Choices: The Core of Strategy
Developing a winning strategy for your company requires making some serious choices, which isn’t always easy to do. Even basic choices, like trying to figure out what to make for dinner, can be difficult. Developing a successful strategy is not an easy task, but requires you to make a choice of what is best for your company, and ultimately your customers. Former Procter & Gamble CEO, A.G. Lafley, one of the most successful executives in company history, has a strong opinion about the correlation between strategy and choices. “Choices are difficult, we want to keep our options open, choices involve taking risks, and not only risk to the business but personal risk. So I think there’s this sort of human resistance to making choices, and choices are the core of strategy.”
One of the biggest mistakes companies make is developing a to-do list instead of a strategy. But the problem is that execution without direction only creates short-term and inconsistent wins. It’s easy to pinpoint companies that don’t have a clear strategy – they are failing. Sears and J.C. Penney both come to mind. What went wrong? Both once very successful, they have continued to struggle while their competition evolves and thrives. It’s simple. Both companies made hasty decisions for short-term gain, without focusing on a compelling customer purpose. For example, dating back to 1981, Sears, made an expansion outside its core business, into financial and real estate services. These new business areas had few correlations with Sears’ target customers, thus causing a problem.
J.C. Penney made similar strategy mistakes when they abandoned their core customer base and changed their pricing strategy. Instead of offering coupons and deals like their competition, they believed customers didn’t need conventional sales to be lured into stores. While a company like Apple may get away with this because their products are highly anticipated with widespread usage, J.C. Penney’s product offering wasn’t unique enough. The marketing hype created a quick sales increase, but wasn’t a sustainable strategy. Understanding your customers is key in strategy development.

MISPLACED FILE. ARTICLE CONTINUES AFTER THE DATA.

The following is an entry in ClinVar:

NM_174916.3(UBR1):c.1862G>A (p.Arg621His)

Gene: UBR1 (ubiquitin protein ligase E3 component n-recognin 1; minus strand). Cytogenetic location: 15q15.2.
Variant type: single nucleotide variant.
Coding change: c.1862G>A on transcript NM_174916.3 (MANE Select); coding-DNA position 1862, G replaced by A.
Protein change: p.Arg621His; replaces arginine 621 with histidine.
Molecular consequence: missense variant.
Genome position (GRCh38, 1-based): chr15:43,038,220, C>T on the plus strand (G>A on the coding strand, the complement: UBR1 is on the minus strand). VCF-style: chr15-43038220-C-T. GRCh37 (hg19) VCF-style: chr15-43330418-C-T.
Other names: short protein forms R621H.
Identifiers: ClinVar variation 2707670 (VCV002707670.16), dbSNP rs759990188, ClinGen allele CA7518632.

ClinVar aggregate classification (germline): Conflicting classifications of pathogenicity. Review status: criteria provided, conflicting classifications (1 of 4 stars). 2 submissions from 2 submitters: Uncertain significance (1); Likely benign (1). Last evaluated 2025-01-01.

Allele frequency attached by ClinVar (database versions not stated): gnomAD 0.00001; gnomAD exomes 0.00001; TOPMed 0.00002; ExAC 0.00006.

As individuals, we tend to want the next big opportunity. We often lose focus of where we are relative to our strategy as well as our planned endpoint. It all comes back to choices. Sometimes you have to take a step back and ask yourself a few key questions. What can this company do better than anyone else? Or, what do I want this company to do better than anyone else? When you can develop focused goals, the strategy comes next.
An example of a successful strategy is Airbnb. Now valued at $10B, the company was once barely making it at all. They had clear goals – to change the way people travel by giving more options and making it easier. With persistence and referral incentives, they were experiencing tons of site traffic, but not many actual bookings. The founders went door-to-door to all their NYC listings, capturing better photography and editing them. Within a month of implementing this strategy, sales doubled. This focused approached helped the company continue to grow. Now their solution is even scalable because they hire photographers to take professional pictures of owner’s listings. This strategy lead to success and continued bookings through the Airbnb site.
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